The current partisan war over the Dodd-Frank Act is just one dispute in a broader ideological divide about the government’s role in industry. This dispute, which has deep historical roots, includes a similar battle over Obamacare. The common disagreement at issue with both laws — now in the cross hairs of a GOP-controlled Washington — is the extent to which politicians should subsidize their constituents indirectly through regulation of private companies.
The Affordable Care Act governing health insurers was about 1,000 pages, and Dodd-Frank governing most other financial institutions was more than twice that. Both stopped short of nationalizing their respective industry, instead generating more than 10 pages of regulation for every one page of legislation, although many view nationalization as an eventual but inevitable consequence, particularly for health care.
The distinction between public control and public ownership is the primary distinction between the competing mid-20th-century ideologies of fascism and communism. In contemporary terminology, this distinction is between crony capitalism and nationalization, neither of which can be reconciled with competition and freedom of choice.
The serious threats to market competition in the U.S. came well after World War II. In the 1960s, the U.S. had the most competitive financial system globally, a higher rate of homeownership than at present and the best medical care. National health insurance was a high school debating topic, implemented by many western democracies in the wake of the devastation of World War II. Many nations also nationalized other industries.
But the U.S. took a different approach, attempting to maintain the benefits of private ownership and competition. Most consumer-oriented firms — savings and loans, health and life insurers — were mutually owned, eliminating conflicts among stakeholders. Commercial bank shareholders and management were restrained by competition and market discipline. Health and homeowner subsidies were provided directly to the needy.
The first major exception was the introduction of federal deposit insurance to protect “small savers” during the Great Depression, requiring sufficiently prudential regulation to prevent moral hazard, i.e., excessive risk-taking. But public insurance schemes fail (as all state deposit insurance systems have failed) where private schemes succeed because politicians sometimes excessively favor constituent customers, e.g., savers, borrowers or the insured, over shareholders or taxpayers. There are only a few ways financial institutions can respond to policies favoring politically designated customers. First, those with monopoly power can cross-subsidize — charge some borrowers more to cover the added costs of favoring others. Second, they can take on more risk in the hope of greater returns.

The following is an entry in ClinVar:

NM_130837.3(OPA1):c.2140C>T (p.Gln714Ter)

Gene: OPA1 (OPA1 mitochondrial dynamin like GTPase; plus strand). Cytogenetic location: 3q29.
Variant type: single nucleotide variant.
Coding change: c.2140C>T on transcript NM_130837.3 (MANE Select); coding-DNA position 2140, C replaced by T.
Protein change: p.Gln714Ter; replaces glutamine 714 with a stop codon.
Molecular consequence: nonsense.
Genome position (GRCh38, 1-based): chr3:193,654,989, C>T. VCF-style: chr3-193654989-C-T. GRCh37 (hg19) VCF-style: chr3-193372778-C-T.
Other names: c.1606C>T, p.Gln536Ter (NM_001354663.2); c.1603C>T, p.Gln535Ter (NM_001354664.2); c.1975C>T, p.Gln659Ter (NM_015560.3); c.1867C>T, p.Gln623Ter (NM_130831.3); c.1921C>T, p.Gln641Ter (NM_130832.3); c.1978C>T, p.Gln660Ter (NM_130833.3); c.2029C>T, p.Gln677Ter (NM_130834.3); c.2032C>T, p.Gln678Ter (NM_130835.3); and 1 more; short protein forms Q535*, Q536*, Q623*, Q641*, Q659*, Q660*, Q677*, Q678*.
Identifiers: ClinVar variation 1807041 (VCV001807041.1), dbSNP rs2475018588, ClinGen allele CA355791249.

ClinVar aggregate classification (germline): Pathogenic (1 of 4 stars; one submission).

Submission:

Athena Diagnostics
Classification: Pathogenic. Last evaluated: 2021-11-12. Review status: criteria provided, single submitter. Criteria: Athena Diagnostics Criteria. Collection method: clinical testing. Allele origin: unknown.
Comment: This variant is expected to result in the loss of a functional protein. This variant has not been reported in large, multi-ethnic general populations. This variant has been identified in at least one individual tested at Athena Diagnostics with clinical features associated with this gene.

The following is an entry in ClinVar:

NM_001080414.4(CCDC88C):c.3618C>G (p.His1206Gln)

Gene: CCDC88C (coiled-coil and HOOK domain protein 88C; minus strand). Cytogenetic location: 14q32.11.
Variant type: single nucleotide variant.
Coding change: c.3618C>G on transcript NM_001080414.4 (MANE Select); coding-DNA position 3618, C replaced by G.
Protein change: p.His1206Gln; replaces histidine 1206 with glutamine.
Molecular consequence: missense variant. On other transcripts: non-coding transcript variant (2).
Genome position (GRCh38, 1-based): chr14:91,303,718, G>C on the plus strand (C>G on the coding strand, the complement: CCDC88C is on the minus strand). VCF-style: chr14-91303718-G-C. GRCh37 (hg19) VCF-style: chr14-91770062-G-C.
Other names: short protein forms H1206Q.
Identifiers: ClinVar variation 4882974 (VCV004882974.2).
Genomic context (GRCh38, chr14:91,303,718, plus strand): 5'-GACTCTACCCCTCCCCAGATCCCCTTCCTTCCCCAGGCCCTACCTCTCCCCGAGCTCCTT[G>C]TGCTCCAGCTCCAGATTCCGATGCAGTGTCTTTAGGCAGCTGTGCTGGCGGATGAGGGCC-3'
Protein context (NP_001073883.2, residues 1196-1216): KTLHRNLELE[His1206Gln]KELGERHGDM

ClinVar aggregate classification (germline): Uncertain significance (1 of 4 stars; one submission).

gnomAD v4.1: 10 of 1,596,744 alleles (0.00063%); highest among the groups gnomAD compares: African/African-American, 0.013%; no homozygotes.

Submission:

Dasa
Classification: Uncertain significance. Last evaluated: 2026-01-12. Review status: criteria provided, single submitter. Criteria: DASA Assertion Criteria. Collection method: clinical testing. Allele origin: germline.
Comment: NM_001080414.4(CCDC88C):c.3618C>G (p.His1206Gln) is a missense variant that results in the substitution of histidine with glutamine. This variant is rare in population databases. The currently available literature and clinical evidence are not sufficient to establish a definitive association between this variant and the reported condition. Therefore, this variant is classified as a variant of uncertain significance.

These perverse incentives saw their heyday in the 1990s and leading up to the financial crisis.
Under the Clinton administration, the 1995 National Homeownership Strategy promised homeownership to millions of households that had neither the traditional down payment nor sources of sufficient income, without budgeting explicit subsidies. But the subsidies were there. The costs of lower interest rates were offset by employing extreme leverage facilitated by deposit insurance — thereby increasing public risk in the interest of private profit for money-center banks — and by the implicit government backing of Fannie Mae and Freddie Mac.
At the peak of this policy’s effect, the combined unbudgeted tax and insurance subsidies for the insured banks were in the tens of billions of dollars annually (and the same for Fannie and Freddie). This and other policies like it were guaranteed to fail, requiring a bailout.
Obamacare took a similar view of the role of government subsidies. The ACA promised to maintain or improve health care while making coverage universal. Past political attempts to do this had always failed due to the expense and “moral hazard” of people taking greater health and/or financial risks. The ACA ignored or glossed over these concerns, mandating participation at multiples of a competitive market premium to generate sufficient cross subsidies and expensive coverage not paid for by the beneficiaries by fixing prices across all risk classes.